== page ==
JULY 2017 – Examining your wage practices

By Jennifer Brown Shaw Esq. CalChamber

Wage and hour compensation issues remain some of the most active enforcement areas in employment law. These issues represent substantial lost wages for employees and lost tax revenues for government.

Self-audits can serve as a key tool to help employers avoid wage-and-hour liability in the workplace, especially given the current climate of increased enforcement and scrutiny. Employers must ensure their records and practices are compliant, or they face significant legal risk.

Enforcement agencies in California have stepped up efforts to target employers who perpetrate “Wage theft”. Wage theft is a phrase used to refer to infractions of the California Labor C ode involving the payment of wages to workers. Wage theft might refer to employers who fail to pay for all hours worked, fail to pay nonexempt employees overtime, fail to pay minimum wage or fail to properly classify workers as employees and report them to various state and federal agencies.

Failure to comply with state wage-and-hour practices may result in heavy fines, civil or criminal penalties and class-action suits.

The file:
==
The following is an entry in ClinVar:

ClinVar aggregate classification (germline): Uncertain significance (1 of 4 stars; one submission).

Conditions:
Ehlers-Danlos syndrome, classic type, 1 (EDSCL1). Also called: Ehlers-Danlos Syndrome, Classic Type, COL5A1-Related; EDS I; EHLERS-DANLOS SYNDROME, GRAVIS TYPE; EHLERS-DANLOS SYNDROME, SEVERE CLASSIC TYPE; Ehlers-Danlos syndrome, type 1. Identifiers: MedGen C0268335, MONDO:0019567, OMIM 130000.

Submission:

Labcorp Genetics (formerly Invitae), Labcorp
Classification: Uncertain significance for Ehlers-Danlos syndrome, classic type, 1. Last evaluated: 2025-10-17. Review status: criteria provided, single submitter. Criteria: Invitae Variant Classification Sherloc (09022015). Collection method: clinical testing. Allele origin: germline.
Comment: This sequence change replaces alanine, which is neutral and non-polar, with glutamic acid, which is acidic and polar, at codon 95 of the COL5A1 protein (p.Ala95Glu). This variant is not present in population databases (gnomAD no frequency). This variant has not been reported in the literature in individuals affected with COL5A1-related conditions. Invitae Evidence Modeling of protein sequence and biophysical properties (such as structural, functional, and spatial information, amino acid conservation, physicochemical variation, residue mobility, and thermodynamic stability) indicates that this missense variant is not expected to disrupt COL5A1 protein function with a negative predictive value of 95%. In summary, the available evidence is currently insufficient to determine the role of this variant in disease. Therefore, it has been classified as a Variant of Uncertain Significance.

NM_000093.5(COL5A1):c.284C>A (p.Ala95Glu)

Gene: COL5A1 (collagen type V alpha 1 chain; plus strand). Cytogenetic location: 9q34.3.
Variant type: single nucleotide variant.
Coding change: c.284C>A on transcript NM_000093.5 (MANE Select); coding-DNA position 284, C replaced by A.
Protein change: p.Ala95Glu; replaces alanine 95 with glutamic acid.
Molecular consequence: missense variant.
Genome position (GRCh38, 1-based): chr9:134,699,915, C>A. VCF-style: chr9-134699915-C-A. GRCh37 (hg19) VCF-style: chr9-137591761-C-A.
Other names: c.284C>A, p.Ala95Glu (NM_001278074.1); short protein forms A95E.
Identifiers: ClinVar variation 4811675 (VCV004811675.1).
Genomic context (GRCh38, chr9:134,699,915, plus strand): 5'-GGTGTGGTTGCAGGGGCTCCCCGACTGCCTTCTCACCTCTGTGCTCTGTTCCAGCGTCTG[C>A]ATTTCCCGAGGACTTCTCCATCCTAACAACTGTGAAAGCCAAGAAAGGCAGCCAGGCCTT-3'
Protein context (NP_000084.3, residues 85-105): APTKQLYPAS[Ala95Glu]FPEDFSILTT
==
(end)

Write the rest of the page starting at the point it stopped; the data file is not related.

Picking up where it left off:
In light of increased enforcement and continuing prevalence of class-action lawsuits in California employers should take steps to evaluate their practices and ensure compliance with the law.

Why self-audit? The purpose of a self-audit is to identify procedures and practices that violate the law. Given the complexity of the laws involved, audits invariably reveal some compliance issues. By taking a proactive approach, employers retain control over correcting the issues identified by an audit and are better prepared to defend themselves if the government or a plaintiff’s attorney comes a calling.

A simple review includes employee classification; meal and rest periods; timekeeping and pay practices; calculation of the “regular rate of pay” and related overtime issues; off-the-clock work; pay equality between men and women performing similar work; child labor laws; record keeping and wage statement compliance; and classification of workers as in independent contractors.

Committing your organization to a wage-hour self-audit is a big decision. Performing the audit and implementing self-corrective measures based on the results can be painstaking and expensive. In the long run such efforts can deliver big returns.